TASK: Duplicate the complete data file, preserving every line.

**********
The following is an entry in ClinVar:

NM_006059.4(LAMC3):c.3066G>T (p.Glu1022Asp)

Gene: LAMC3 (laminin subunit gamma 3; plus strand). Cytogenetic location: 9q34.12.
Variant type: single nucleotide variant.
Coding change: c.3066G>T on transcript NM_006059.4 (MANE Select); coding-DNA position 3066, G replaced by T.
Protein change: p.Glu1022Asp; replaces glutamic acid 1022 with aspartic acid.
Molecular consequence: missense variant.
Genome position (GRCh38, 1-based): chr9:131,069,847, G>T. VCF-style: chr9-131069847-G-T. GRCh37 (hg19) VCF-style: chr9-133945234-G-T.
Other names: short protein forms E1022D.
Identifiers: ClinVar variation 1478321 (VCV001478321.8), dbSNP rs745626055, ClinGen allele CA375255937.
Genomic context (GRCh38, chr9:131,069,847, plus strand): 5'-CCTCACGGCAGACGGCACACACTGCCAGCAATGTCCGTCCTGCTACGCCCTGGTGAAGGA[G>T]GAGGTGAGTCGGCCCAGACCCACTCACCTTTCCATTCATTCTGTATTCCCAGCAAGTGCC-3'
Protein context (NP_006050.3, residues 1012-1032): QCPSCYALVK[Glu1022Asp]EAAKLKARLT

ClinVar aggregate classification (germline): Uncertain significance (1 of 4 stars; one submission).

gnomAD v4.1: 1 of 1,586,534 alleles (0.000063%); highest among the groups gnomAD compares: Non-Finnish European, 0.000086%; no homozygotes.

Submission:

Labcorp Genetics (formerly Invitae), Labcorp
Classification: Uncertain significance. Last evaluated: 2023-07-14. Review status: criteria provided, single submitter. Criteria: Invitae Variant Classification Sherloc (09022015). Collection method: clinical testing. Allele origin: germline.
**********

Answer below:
The following is an entry in ClinVar:

NM_006059.4(LAMC3):c.3066G>T (p.Glu1022Asp)

Gene: LAMC3 (laminin subunit gamma 3; plus strand). Cytogenetic location: 9q34.12.
Variant type: single nucleotide variant.
Coding change: c.3066G>T on transcript NM_006059.4 (MANE Select); coding-DNA position 3066, G replaced by T.
Protein change: p.Glu1022Asp; replaces glutamic acid 1022 with aspartic acid.
Molecular consequence: missense variant.
Genome position (GRCh38, 1-based): chr9:131,069,847, G>T. VCF-style: chr9-131069847-G-T. GRCh37 (hg19) VCF-style: chr9-133945234-G-T.
Other names: short protein forms E1022D.
Identifiers: ClinVar variation 1478321 (VCV001478321.8), dbSNP rs745626055, ClinGen allele CA375255937.
Genomic context (GRCh38, chr9:131,069,847, plus strand): 5'-CCTCACGGCAGACGGCACACACTGCCAGCAATGTCCGTCCTGCTACGCCCTGGTGAAGGA[G>T]GAGGTGAGTCGGCCCAGACCCACTCACCTTTCCATTCATTCTGTATTCCCAGCAAGTGCC-3'
Protein context (NP_006050.3, residues 1012-1032): QCPSCYALVK[Glu1022Asp]EAAKLKARLT

ClinVar aggregate classification (germline): Uncertain significance (1 of 4 stars; one submission).

gnomAD v4.1: 1 of 1,586,534 alleles (0.000063%); highest among the groups gnomAD compares: Non-Finnish European, 0.000086%; no homozygotes.

Submission:

Labcorp Genetics (formerly Invitae), Labcorp
Classification: Uncertain significance. Last evaluated: 2023-07-14. Review status: criteria provided, single submitter. Criteria: Invitae Variant Classification Sherloc (09022015). Collection method: clinical testing. Allele origin: germline.